Justice Department lawyers said in a court filing Thursday the case against Joe Arpaio should be dismissed and the guilty verdict vacated, but not completely purged.
The filing is in response to an order last week by U.S. District Court Judge Susan Bolton, who presided over the lawman’s criminal contempt of court trial and found him guilty on that charge.
Since then, President Donald Trump pardoned the six-term former Maricopa County sheriff, setting off a flurry of filed legal opinions on what Bolton should do about it.
Lawyers for the U.S. Attorney’s Office, who successfully prosecuted Arpaio, did not previously explain the legal basis for tossing the entire case, including the verdict.
Thursday they did, answering two questions Bolton posed:
What legal basis supports vacating the entire case, rather than simply dismissing it?
What effect does case law have that indicates a presidential pardon does not erase the conviction?
At essence, Bolton is trying to figure out whether the pardon only renders moot the possible punishment, as Arpaio’s critics suggest, or if it also invalidates the existence of a conviction, as his attorneys, and the government, argue.
Government attorneys cited two federal appeals cases: a 2001 case from Washington, D.C., and a 1993 case from the Ninth Circuit, which includes Arizona.
In the 2001 case, judges vacated the case of a man who got a presidential pardon before the trial had determined his guilt or innocence. In the older case, the defendant had been found guilty, but took his own life before he could be sentenced. The court ruled the case moot and order that judgment in the case be vacated.
In her order, Bolton cited cases that, DOJ attorneys noted, “state the settled view that, when a final conviction has been established, a presidential pardon does not alter the historical fact of conviction.”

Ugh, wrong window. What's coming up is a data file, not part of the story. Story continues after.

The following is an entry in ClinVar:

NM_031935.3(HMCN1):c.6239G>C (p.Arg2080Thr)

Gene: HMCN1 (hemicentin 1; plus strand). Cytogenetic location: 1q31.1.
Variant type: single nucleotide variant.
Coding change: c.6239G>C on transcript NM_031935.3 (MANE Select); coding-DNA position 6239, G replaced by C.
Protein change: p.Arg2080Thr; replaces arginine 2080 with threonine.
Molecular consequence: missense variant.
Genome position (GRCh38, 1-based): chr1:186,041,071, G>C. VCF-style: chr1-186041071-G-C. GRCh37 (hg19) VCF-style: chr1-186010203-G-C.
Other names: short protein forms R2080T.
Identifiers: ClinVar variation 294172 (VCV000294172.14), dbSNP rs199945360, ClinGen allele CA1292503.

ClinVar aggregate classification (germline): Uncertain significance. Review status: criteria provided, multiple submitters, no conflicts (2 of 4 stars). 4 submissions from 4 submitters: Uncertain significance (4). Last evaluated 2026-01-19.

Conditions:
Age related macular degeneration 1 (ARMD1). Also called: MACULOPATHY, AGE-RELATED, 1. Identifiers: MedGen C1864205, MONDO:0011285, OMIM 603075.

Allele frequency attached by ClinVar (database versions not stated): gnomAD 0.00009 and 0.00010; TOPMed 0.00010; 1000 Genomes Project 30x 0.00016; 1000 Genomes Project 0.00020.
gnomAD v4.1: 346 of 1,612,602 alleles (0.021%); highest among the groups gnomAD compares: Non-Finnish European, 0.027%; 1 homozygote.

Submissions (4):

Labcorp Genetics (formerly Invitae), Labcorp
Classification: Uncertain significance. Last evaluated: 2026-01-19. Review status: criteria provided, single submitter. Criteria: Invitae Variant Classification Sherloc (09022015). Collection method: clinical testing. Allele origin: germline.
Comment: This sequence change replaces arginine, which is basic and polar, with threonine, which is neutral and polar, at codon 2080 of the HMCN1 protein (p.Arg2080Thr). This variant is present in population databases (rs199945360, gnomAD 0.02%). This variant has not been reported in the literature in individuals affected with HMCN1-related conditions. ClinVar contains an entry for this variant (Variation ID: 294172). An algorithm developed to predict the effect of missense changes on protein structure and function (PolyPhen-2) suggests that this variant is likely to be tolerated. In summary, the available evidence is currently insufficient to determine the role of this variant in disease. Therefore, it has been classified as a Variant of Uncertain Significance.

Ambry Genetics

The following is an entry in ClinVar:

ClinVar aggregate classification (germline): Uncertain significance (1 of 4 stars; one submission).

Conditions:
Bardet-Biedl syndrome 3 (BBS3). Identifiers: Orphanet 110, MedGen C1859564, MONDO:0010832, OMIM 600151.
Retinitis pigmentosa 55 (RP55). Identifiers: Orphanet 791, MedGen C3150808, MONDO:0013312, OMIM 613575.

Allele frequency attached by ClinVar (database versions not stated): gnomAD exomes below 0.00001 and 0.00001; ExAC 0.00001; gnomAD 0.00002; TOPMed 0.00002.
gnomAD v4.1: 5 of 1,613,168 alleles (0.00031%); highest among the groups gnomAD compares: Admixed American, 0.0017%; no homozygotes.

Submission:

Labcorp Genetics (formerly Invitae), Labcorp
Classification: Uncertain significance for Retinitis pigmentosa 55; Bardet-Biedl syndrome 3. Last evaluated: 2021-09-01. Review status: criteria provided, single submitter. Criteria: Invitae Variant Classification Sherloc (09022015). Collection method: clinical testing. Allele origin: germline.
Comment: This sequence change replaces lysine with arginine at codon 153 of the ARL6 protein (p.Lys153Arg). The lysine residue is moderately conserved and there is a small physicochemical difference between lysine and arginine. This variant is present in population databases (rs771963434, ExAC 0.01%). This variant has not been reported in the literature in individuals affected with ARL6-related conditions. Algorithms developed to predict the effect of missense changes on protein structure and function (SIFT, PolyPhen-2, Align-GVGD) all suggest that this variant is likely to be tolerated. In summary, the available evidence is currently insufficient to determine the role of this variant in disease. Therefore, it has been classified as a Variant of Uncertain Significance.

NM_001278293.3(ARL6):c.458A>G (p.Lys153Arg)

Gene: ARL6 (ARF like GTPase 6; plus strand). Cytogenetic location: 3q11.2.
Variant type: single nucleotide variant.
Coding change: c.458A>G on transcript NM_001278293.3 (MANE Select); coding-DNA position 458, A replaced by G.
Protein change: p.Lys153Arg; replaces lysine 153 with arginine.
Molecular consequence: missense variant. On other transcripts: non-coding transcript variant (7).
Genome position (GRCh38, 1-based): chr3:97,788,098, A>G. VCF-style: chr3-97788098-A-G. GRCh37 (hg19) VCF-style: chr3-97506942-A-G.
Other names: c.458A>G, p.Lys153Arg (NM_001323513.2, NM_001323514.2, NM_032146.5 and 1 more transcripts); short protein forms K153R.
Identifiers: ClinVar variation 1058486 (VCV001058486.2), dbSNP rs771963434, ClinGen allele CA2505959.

But they went on to reason that those cases do not preclude vacating the case against Arpaio, because “none dealt with a pardon that was issued prior to a final conviction.”
Federal prosecutors went on to say that even vacating the case does not wipe clean Arpaio’s record, as his fiercest critics fear it would.
Vacating the case, “does not alter the historical record nor entitle a defendant to expunge, alter, or seal the court record,” the DOJ lawyers argued. “Expungement is an extraordinary measure appropriate ‘only in extreme circumstances.’ In this case, no final judgment of conviction has been entered, and while vacatur is appropriate given the presidential pardon, the court is not required to alter or expunge the underlying record.”
“The defendant’s verdict should be vacated and the case dismissed as moot. No
further action is requested or required, and the presidential pardon does not require the alteration, destruction, erasure, expungement, or sealing of the record in this case,” federal prosecutors concluded.
It remains unclear if Bolton’s eventual ruling on the argument will usher the final word in the long-running saga of Arpaio’s legal battles.
His legal team has vowed to appeal any decision that doesn’t fully clear his name. Outside attorneys, critical of Arpaio, are asking Bolton to let them argue for preserving the criminal conviction in the record.
Nothing requires Bolton to act on those requests.
Bolton has scheduled a hearing for October 4 to resolve the Arpaio case, but she could still rule from the bench without another proceeding, as she did when she found him guilty.